Posted: Tuesday, 5 April 2011 @ 17:49
Over the past few weeks I have received many enquiries from property owners looking to minimise the amount of business rates they pay whilst their property stands empty. This is a particularly important issue since the threshold for claiming Empty Property Rates Relief was reduced from £18,000 to £2,600 this month.
Property owners therefore need to review tactics to minimise liability for business rates by adopting new initiatives.
The Meanwhile Scheme was introduced by the government to help revitalise town centres and increase the temporary occupation of vacant units for non-commercial purposes rather than having property sit empty whilst a landlord finds a permanent tenant.
The “Meanwhile Lease” is one of the options available to landlords where the property is occupied on a short term flexible basis by a charity or other non-profit organisation whilst the landlord continues to market the shop or other premises until a suitable commercial tenant is secured. At that point the landlord would be able to exercise a break clause to regain vacant possession. The costs advantages to the property owner are obvious as the “Meanwhile Occupier” is likely to be exempt from paying business rates.
Some of the uses for which “Meanwhile Leases” can be put are art/culture based exhibitions, learning facilities, workshops and other community based projects.
Cousins Business Law is able to assist with the implementation of a Meanwhile Lease at a fixed fee which both protects the landlord’s investment and ensures the Meanwhile Scheme meets its objectives.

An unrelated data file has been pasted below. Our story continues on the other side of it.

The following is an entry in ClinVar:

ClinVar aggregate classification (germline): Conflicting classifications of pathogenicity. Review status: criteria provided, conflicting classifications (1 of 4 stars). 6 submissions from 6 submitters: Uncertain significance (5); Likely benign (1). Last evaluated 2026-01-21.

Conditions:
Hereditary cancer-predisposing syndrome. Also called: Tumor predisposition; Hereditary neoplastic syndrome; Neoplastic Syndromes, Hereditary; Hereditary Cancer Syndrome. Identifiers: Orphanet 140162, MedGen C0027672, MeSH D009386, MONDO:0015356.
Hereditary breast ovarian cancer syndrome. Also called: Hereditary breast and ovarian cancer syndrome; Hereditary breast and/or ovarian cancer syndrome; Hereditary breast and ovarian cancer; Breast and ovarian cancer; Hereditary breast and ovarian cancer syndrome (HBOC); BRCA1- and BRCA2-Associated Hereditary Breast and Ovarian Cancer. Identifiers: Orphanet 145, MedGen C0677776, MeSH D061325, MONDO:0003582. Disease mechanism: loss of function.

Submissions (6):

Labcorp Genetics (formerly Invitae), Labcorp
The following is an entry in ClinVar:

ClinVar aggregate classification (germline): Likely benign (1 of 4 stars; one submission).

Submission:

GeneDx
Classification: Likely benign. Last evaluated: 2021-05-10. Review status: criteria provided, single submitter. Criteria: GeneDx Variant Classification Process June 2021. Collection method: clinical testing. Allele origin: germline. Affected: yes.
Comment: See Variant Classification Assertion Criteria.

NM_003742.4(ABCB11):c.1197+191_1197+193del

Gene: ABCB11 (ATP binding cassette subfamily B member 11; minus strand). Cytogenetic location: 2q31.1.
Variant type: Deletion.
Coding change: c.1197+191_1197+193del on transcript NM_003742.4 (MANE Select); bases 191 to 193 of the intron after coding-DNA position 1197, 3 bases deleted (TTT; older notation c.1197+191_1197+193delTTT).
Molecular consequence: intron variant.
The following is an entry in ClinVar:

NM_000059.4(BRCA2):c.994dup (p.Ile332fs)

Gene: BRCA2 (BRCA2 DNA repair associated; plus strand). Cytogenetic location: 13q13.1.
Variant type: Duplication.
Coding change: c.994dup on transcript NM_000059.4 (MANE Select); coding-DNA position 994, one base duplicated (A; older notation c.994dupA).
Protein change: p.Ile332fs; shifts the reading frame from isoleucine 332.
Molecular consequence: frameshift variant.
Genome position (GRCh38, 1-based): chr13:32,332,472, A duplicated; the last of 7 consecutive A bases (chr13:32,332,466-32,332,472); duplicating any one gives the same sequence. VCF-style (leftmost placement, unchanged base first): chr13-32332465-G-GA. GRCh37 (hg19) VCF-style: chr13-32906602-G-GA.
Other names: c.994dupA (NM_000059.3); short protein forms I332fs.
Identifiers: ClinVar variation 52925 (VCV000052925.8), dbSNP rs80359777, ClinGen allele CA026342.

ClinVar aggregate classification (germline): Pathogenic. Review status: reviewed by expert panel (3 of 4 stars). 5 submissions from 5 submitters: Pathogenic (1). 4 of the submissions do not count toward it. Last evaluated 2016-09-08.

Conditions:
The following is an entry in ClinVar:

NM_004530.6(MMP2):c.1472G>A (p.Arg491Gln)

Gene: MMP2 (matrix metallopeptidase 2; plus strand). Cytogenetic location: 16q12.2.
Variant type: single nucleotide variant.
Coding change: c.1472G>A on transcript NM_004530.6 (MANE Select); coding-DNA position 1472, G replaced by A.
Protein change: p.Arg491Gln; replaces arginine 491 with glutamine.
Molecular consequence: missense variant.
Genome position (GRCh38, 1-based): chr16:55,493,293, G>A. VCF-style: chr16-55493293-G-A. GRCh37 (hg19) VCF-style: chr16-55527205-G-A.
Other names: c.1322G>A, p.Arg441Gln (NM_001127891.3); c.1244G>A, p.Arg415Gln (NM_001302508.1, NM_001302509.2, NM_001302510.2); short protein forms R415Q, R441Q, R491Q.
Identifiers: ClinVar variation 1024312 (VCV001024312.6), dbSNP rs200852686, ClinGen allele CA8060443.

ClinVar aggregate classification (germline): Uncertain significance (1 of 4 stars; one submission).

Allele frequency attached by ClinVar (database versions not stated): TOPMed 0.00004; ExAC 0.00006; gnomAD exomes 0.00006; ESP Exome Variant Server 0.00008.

In basic terms the temporary occupier would be liable for payment of business rates but would make an application to minimise the amount payable. This structure of the arrangement therefore benefits both parties. From a landlord’s point of view, the Meanwhile Scheme is a useful way to avoid or at least minimise business rates for empty property whilst the non-commercial tenant is able to occupy property rent free for a specific project on flexible terms.
Outside of the Meanwhile Scheme it is possible for the principles to apply equally for a lease to a commercial tenant where both parties see it as a short term letting (e.g. 6 months) and require flexibility. The added advantage for the property owner is that so long as the unit is occupied for at least 6 weeks no rates would be payable once the property becomes empty again for 6 months (industrial/warehouse) or 3 months (all other property). Once again we can draft a suitable lease to be put in place at a fixed fee.
See also my blogs on Empty Property Business Rates 2011 and Small Business Rate Relief 2011
Commercial Property Solicitor
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